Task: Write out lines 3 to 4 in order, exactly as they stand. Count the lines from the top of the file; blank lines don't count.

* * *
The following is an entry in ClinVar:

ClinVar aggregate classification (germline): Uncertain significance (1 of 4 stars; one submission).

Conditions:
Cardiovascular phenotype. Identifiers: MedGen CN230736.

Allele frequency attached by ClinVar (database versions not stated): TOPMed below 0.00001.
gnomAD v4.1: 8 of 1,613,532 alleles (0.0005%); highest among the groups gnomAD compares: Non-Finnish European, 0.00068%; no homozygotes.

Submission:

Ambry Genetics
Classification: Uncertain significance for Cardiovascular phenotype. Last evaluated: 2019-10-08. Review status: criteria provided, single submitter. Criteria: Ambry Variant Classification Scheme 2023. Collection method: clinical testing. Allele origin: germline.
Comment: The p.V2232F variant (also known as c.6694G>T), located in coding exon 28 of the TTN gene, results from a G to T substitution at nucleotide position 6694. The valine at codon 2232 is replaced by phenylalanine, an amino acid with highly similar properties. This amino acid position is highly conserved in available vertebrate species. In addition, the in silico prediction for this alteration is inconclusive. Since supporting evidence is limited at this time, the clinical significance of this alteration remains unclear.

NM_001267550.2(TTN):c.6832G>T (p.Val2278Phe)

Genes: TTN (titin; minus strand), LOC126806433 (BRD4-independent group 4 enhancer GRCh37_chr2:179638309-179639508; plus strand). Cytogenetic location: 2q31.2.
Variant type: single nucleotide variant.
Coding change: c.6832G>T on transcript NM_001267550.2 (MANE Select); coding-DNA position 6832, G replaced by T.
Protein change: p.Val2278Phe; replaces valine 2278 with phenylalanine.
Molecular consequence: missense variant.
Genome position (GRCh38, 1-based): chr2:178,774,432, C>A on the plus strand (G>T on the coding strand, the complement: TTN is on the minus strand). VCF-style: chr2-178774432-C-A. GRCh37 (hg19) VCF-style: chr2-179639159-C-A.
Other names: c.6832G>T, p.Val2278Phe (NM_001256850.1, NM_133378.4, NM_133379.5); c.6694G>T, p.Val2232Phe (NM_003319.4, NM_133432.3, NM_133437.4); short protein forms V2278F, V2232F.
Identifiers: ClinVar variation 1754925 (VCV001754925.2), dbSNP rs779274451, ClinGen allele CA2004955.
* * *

Conditions:
Cardiovascular phenotype. Identifiers: MedGen CN230736.